UPDATE (1/22/2014): Ivory A. Toldson, editor of the Journal of Negro Education, published a critique at The Root about the study cited in this post. Among his concerns: The researchers rely on a tiny sample size of American youth to determine arrest rate, when larger data sets are available. Their data is taken from the National Longitudinal Survey of Youth 1997, which primarily looks at youth employment, not arrests. The researchers use statistical extrapolations to account for participants targeted for the survey in 1997, but could not be reached in later years, meaning “black males could be guilty by association even in a data set.” The researchers do not list the survey questions anywhere in the study, meaning it cannot be replicated.

I encourage you to read his full critique, here.


About 49 percent of black men are arrested for non-traffic offenses by the time they turn twenty-three, according to a new study published in the peer-reviewed Journal of Research in Crime and Delinquency.

That’s compared with 45 percent of Hispanic men and 38 percent of white men who reported arrests by the same age.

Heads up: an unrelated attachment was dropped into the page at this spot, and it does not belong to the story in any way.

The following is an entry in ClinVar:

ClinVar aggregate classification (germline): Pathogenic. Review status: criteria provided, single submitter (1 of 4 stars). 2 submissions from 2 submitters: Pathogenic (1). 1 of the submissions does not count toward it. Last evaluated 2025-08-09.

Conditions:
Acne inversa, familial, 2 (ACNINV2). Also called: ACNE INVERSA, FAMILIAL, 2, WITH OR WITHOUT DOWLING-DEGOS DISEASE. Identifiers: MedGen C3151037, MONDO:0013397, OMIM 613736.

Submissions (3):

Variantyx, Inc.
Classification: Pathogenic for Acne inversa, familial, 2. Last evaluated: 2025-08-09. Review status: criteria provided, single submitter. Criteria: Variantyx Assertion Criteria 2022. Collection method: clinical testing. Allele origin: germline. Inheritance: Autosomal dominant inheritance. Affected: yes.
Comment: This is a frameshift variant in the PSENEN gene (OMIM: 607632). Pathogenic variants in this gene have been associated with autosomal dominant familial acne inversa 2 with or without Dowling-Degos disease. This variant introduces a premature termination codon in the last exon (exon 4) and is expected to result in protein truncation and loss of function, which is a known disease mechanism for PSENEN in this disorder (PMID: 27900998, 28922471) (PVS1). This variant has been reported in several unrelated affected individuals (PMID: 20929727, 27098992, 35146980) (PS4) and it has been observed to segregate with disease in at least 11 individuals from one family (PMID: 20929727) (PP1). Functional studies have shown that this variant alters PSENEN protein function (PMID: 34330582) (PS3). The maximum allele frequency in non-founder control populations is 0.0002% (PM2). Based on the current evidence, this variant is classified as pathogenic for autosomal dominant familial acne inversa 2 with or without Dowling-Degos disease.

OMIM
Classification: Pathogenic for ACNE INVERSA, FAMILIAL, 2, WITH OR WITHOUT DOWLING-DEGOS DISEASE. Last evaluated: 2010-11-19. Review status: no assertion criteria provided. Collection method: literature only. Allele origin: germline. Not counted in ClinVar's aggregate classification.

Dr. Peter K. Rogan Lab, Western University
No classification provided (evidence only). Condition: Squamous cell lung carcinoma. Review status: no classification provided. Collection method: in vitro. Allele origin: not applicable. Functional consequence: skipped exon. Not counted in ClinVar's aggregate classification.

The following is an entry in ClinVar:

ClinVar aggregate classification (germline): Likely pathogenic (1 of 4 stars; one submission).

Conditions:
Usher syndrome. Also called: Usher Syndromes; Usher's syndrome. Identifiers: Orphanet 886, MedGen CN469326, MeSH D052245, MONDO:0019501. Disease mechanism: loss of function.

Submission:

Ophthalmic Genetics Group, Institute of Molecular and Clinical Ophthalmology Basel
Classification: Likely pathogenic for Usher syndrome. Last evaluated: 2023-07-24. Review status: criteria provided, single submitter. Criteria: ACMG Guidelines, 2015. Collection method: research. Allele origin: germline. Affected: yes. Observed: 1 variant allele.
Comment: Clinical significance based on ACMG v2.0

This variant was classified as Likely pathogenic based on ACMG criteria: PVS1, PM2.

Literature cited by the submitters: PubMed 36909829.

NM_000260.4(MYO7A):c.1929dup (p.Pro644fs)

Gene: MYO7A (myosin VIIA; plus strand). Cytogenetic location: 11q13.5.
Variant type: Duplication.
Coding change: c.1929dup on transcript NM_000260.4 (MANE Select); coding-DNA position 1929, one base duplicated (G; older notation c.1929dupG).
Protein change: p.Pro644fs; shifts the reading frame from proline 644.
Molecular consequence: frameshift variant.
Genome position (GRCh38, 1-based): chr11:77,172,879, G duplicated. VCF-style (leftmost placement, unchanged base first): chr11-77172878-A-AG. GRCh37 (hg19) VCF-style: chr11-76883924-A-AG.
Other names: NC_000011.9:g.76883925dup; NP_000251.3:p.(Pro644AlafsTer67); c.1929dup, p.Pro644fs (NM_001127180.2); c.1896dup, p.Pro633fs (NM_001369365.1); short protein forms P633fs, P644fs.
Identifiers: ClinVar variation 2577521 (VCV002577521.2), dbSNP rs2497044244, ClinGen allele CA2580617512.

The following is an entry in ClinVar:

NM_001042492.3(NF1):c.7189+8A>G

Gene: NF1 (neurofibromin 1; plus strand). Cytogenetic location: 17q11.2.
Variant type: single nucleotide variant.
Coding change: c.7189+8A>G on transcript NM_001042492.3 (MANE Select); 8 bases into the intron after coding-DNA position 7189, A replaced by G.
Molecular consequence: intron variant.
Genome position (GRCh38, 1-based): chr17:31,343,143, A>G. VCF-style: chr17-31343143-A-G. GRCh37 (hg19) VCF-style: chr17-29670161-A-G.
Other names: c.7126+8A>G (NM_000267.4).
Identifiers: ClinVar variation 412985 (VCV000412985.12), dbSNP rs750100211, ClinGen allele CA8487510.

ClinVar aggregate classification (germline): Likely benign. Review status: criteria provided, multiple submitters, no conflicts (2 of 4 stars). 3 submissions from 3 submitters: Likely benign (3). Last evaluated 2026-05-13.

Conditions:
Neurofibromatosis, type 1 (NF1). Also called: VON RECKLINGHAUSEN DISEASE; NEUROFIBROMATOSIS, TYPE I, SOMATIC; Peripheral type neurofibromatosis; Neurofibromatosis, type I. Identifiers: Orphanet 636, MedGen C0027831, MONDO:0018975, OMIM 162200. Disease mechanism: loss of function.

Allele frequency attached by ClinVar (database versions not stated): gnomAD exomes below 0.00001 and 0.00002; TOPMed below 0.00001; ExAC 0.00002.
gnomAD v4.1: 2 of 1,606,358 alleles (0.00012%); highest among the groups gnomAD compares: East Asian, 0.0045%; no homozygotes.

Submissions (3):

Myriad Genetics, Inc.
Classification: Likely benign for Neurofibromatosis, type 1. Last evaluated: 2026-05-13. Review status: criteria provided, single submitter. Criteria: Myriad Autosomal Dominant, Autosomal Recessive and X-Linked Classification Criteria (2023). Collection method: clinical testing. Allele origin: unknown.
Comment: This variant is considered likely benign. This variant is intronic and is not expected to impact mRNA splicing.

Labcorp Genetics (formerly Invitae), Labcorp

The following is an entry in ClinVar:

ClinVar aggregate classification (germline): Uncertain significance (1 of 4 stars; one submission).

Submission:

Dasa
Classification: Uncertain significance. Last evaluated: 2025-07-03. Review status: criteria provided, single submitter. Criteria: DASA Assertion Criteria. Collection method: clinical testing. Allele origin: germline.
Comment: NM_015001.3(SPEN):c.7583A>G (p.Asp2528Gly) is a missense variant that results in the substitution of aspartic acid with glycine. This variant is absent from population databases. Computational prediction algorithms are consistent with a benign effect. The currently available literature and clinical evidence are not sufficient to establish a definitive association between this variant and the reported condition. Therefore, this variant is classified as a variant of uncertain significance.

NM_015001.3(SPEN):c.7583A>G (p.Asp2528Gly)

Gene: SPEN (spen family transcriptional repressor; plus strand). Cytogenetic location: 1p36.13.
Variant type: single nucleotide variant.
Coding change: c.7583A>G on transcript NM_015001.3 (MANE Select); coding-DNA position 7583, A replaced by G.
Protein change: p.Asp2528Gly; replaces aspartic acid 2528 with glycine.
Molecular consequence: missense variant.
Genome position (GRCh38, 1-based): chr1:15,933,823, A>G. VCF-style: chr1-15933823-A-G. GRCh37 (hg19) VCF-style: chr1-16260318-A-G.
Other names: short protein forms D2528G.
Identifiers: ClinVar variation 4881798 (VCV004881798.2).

The study notes that an early arrest, “even if it results in an acquittal,” often haunts the arrestee for the rest of their lives. The authors explain:

There is substantial research showing that arrested youth are not only more likely to experience immediate negative consequences such as contact with the justice system, school failure and dropout, and family difficulties, but these problems are likely to reverberate long down the life course in terms of additional arrests, job instability, lower wages, longer bouts with unemployment, more relationship troubles, and long-term health problems including premature death.

The authors analyzed data from the National Longitudinal Study of Youth 1997—a Department of Labor survey consisting of interviews with about 7,000 American youths from 1997 to 2008.